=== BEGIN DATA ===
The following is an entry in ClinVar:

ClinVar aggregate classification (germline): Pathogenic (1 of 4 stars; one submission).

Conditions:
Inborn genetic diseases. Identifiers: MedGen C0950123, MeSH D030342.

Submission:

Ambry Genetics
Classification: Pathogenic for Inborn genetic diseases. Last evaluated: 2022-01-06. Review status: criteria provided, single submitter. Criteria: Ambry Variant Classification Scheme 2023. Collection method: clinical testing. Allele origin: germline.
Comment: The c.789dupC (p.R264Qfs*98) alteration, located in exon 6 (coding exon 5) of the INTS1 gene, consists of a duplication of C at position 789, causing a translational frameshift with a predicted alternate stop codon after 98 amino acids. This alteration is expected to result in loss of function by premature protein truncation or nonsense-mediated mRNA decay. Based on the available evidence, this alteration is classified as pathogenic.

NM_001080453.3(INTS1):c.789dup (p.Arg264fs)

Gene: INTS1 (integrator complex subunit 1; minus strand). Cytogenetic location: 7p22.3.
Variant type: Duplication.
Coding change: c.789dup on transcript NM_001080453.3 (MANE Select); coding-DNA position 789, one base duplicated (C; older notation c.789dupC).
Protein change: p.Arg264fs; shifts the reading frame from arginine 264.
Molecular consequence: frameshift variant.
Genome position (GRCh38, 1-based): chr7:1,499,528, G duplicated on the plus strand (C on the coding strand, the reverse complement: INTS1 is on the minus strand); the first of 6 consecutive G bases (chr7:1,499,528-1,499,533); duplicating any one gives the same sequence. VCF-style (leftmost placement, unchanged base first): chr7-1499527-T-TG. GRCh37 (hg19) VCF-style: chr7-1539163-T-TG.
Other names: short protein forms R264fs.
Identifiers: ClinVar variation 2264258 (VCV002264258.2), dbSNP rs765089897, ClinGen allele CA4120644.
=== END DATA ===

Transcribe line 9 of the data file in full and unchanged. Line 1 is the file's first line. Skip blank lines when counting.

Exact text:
NM_001080453.3(INTS1):c.789dup (p.Arg264fs)